(Disclosure: Global Trade Watch has no preference among the candidates.)
Following Obama's "bitter" comment, most progressives are rallying to his defense: see Sirota here, Jane Smiley here, and Katrina vanden Heuvel here. A lot of progressives I know think that Obama was just channeling Thomas Frank. I dunno, I read the comment as throwing Frank in with the Kansans, and dismissing both. After all, trade criticism was listed right along religion as a seeming opiate of the masses. It seems, however, from yesterday's news cycle that Obama did not intend to send this message. Obama now says:
“Obviously, if I worded things in a way that made people offended, I deeply regret that,” Obama said in a phone interview with the Winston-Salem Journal. “But the underlying truth of what I said remains, which is simply that people who have seen their way of life upended because of economic distress are frustrated and rightfully so.”
On the right, Bill Kristol, no NAFTA opponent, writes in the NYT on the Obama bitter remark:
Obama ascribes their anti-trade sentiment to economic frustration — as if there are no respectable arguments against more free-trade agreements. This is particularly cynical, since he himself has been making those arguments, exploiting and fanning this sentiment that he decries. Aren’t we then entitled to assume Obama’s opposition to Nafta and the Colombian trade pact is merely cynical pandering to frustrated Americans?
But mostly, all was quiet on the trade angle of Obama's remarks from the corporatists, who love to use the Guns-God-Gays wedge issues while also pushing failed trade policies.
In other news, BoRev shows video showing Hillary unwilling to answer questions about her husband's ties to Colombia.
Simon Romero writes on the union killings in Colombia, showing that Citigroup employees are among the unionists targeted for murder just this year - which has seen an uptick of killings relative to 2007:
The case of Leonidas Gómez, Ms. Gómez’s brother, is one of several examples of union officials killed in recent weeks who were involved in organizing rare protest marches last month against paramilitaries. Government investigators here said they were investigating all the recent killings but had not yet identified those responsible.
Carlos Burbano was a vice president in the hospital workers’ union of the municipality of San Vicente del Caguán in southern Colombia who disappeared March 9. His body was found four days later in a garbage dump in an area considered paramilitary territory. Mr. Burbano, who had received threats before from paramilitaries, had been stabbed multiple times and burned with acid.
Like Mr. Burbano, Mr. Gómez, a member of the Bank Workers’ Union here in Bogotá, was an outspoken critic of the paramilitaries. He had also traveled throughout Colombia to speak against the trade deal, which he expected to raise salaries of senior Citigroup executives while eroding the benefits of employees, said Luis Humberto Ortiz, a fellow union official and Citigroup employee.
Mr. Gómez, last seen at a meeting with leftist politicians on the night of March 4, was found dead in his apartment on March 8, with stab wounds and his hands tied behind his back. Missing from his apartment were his laptop computer, U.S.B memory sticks and cash from his pockets, said his sister, Ms. Gómez.
Inside U.S. Trade on Friday had some interesting dissection of what Pelosi's Fast Track move last week means. Here is my paraphrasing of their reporting:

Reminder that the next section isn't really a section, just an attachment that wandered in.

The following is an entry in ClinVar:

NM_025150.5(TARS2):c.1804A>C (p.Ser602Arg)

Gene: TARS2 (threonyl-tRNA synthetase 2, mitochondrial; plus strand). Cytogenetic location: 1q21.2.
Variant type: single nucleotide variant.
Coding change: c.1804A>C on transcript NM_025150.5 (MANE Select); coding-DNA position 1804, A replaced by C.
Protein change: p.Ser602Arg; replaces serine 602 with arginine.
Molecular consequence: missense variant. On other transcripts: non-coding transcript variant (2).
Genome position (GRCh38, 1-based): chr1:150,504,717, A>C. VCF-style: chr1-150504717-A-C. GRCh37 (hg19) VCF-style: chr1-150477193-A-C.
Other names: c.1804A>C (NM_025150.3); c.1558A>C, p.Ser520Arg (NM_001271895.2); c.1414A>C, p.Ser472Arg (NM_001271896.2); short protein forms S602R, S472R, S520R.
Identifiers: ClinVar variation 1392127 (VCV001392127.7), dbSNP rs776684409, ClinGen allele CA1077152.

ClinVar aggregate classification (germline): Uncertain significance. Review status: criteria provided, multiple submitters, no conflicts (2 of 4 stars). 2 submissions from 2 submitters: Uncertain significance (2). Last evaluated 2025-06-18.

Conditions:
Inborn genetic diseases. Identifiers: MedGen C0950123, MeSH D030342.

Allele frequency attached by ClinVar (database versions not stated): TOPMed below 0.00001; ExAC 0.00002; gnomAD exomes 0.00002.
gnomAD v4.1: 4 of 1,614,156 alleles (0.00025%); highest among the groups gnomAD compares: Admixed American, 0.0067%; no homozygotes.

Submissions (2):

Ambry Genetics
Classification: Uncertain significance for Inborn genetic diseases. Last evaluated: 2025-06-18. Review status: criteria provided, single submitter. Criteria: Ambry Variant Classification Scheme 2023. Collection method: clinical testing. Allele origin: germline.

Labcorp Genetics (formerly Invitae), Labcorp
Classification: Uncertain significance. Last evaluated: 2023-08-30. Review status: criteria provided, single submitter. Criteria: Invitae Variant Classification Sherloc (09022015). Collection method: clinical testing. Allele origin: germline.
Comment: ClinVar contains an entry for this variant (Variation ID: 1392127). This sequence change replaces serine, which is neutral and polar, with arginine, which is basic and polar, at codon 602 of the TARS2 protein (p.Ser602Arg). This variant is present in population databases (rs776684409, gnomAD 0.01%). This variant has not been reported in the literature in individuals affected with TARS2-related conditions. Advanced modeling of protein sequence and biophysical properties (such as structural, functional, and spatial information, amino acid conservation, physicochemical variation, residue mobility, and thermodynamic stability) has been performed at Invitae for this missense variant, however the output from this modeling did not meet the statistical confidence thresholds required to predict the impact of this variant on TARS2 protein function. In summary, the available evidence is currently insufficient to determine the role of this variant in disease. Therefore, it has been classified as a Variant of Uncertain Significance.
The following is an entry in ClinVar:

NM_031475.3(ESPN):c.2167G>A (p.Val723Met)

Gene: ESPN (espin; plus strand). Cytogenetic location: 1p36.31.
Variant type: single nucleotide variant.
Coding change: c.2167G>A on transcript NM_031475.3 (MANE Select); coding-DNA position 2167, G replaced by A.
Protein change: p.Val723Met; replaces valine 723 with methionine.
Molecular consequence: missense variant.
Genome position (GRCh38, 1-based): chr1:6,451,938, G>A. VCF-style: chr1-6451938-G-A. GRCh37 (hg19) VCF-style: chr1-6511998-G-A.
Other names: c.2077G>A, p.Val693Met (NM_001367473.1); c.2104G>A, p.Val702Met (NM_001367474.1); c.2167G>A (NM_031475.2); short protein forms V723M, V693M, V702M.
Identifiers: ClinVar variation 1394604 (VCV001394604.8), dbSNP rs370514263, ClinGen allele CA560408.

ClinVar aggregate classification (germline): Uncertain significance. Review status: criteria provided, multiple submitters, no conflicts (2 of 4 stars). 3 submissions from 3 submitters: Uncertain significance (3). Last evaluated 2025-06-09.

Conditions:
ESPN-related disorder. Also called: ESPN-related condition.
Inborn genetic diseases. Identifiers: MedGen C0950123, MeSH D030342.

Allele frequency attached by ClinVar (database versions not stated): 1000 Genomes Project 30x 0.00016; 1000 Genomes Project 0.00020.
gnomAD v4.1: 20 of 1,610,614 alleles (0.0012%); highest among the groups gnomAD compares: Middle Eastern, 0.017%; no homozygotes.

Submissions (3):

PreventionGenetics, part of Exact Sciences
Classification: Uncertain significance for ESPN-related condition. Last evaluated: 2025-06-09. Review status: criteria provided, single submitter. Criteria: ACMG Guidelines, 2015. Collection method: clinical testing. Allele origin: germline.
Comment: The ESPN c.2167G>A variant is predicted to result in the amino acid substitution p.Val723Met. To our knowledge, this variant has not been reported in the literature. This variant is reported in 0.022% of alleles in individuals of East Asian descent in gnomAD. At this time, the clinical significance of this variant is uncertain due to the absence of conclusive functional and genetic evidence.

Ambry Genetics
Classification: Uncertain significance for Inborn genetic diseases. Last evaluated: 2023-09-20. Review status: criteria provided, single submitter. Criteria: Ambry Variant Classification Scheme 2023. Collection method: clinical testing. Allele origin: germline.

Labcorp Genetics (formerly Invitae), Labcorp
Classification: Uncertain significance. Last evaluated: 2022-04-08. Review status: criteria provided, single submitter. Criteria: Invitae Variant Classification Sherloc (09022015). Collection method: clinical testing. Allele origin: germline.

- Pelosi - confirmed by Rules Cmte and House vote - removed the Fast Track timeline, as well as the provision that it is highly privileged and cannot be debated. This safeguards against the scenario where Rangel passes it out of Ways and Means Committee but Pelosi remains opposed. It also safeguards against any member of Congress calling for a vote when they want. So leadership will be in control.
- The Colombia FTA is still not amendable, however, and the Senate rules remain the same: once the House sends it up, the FTA has up to 15 days in Finance Committee, and up to 15 additional days for a floor vote.
- However, if the Senate wants, it can vote under Fast Track rules today, but then would have to formally approve it again after the House sends it up. (This happened on CAFTA, when the Senate GOP leadership just wanted to get some momentum going by passing the pact before the House, and then taking a second vote later.)
- Because Bush has already dropped the Colombia FTA, it will have to be voted on this Congress, or it dies. Next year, if the president wanted to resubmit it, they could, but it wouldn't automatically receive Fast Track treatment. A new Fast Track vote would have to be taken if they wanted that to apply. Ed. comment: I'm betting we see Fast Track replaced by a different system, so I wouldn't expect any new Fast Track votes.
Finally, IUT cites an April 4 letter from Rice, Paulson and various cabinet secretaries to Pelosi saying that:
In seeking to identify an agreed path forward for the Colombia FTA, the Administration’s efforts have been guided by three objectives you identified in conversations with several of us that need to be met before the Colombia FTA would have the necessary support to pass the House of Representatives. They are: (1) a strong, bipartisan vote on legislation to implement our FTA with Peru; (2) a solid Trade Adjustment Assistance (TAA) reauthorization package; and (3) progress on labor violence and impunity in Colombia. As noted above, the first objective was satisfied by the strong bipartisan votes on the Peru FTA last year. [emphasis added]
That's the first time I've seen such clear preconditions on the record. Wonder if they're true?